Tn irate man barges into a maternity ward with an AK-47 and guns down his wife and the male doctor who just delivered his baby. Why? Because he’s a highly conservative Muslim and he can’t tolerate another man touching his wife? Sure. Because Saudi Arabian director Meshal Aljaser is a fan of grand gestures and what better way to open his first feature, Naga, than with an over-the-top, blood-soaked non-sequitur? Now you’re talking. Narratively and emotionally there’s little reason to frontload the film with such an emotionally intense piece of grand guignol, but it gets you on edge and, based on the relentless 105-minute long rollercoaster ride that follows, on edge is precisely the place Aljaser wants you to be.
Flashing forward a few decades to today, that baby is now a rebellious, emotionally volatile woman in her 20s, Sarah (Adwa Bader), struggling to get out from under her overbearing father’s control. Coerced by her secret boyfriend to take a trip out to the desert to do hallucinogens and go to a party, Sarah tells her family she’s going to the market and hits the road under the promise she’ll be back by 10. Soon, however, their romantic day out quickly turns into a night in hell replete with a flamethrower wielding dirt-bike gang, a blow-hard national poet with a deep ire for Sarah, and a murderous pregnant camel intent on avenging the death of her son. Yet no matter how bad it gets, Sarah is always quick to remember that the worst threat of all is always her dad.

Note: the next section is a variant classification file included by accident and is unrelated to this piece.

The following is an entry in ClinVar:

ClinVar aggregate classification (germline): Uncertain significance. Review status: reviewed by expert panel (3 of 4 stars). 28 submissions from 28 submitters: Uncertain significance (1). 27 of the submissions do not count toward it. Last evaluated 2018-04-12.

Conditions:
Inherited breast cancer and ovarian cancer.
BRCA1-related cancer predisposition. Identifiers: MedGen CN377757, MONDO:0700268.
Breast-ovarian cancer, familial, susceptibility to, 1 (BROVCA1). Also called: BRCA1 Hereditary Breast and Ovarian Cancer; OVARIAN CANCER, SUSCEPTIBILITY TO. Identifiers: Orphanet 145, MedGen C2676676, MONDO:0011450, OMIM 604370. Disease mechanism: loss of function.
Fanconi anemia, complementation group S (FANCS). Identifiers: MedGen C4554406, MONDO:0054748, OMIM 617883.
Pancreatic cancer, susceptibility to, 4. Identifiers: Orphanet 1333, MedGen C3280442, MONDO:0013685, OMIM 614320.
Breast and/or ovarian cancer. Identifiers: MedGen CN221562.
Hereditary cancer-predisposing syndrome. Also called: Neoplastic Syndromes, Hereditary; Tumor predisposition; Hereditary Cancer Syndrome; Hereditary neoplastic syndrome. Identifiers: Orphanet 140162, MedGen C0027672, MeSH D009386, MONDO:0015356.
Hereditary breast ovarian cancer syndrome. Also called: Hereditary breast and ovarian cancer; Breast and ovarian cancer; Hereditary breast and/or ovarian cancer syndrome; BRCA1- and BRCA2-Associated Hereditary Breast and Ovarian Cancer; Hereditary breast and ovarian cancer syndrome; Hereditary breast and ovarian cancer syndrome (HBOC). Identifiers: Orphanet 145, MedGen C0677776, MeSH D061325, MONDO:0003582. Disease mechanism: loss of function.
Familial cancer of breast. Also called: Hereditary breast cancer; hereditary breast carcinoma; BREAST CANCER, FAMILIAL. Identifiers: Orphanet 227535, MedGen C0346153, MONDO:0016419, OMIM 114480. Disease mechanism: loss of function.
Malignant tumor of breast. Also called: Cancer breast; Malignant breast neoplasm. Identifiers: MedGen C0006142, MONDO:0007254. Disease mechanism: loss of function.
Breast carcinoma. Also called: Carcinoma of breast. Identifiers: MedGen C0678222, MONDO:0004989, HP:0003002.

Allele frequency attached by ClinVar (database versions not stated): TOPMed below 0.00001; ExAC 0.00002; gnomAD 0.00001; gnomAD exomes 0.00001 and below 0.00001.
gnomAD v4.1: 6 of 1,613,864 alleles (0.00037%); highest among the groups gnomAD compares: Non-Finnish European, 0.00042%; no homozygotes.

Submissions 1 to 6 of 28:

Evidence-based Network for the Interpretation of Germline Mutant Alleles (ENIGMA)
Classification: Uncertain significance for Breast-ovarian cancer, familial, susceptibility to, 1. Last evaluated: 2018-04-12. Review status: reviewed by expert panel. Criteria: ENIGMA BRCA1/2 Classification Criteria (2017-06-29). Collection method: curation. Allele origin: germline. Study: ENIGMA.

Watching Naga is like watching 15 great music videos in a row – it’s one set-piece after another, the volume is always on high, and every scene is intent on convincing you that it’s the craziest, coolest thing you’ve ever seen. There is little emotional rhyme or reason to the relentless string of obstacles hurled at Sarah; it’s one isolated moment of anxiety after another that essentially adds up to the same idea lobbed at you over and over again: shit’s crazy. It’s as tiring as it is exhilarating, but the craziest thing about it is simply that the whole enterprise works. Naga is, ultimately, a hip, fun movie that’s worth the ride so long as a ride is all you’re looking for. I always wanted more even when I wanted it to end.
If it succeeds, it succeeds largely on Aljaser’s merits as a director. Piggybacking on the success of his high-concept shorts, such as Arab Alien (2020) and Is Sumayati Going to Hell? (2016), and flush with Netlfix money, Aljaser is able to pump Naga full of verve and style that’s mostly measured and clever, only rarely overweening. Expressionistic angles, Hitchcockian montages, and subtle psychedelic effects are pulled off with aplomb, almost always building tension more than showing off, and Aljaser knows how to build his ideas across absurd throughlines – like the hunt for a samsung charger – that keep the rhythm rolling steadily along even if the action is somewhat episodic.
If Aljaser has a favourite stylistic move, it’s a woozy, disorienting 360 degree camera spin. Whole set-pieces are constructed around these gestures, which start rotating around one centripetal point of focus (be it a singer in the middle of a circle of dancers at a party or Sarah’s father running up a round staircase in anger), before gradually drifting and tilting every which way until the whole image is upside down. It’s an exhilarating technique that bowled me over the first two or three times it appeared, then nauseated me every time after. It’s an apt metaphor for Naga, the whole film, itself.
Naga is in the Official Competition of the 3rd Red Sea International Film Festival. It premiered earlier this year in the Toronto Film Festival.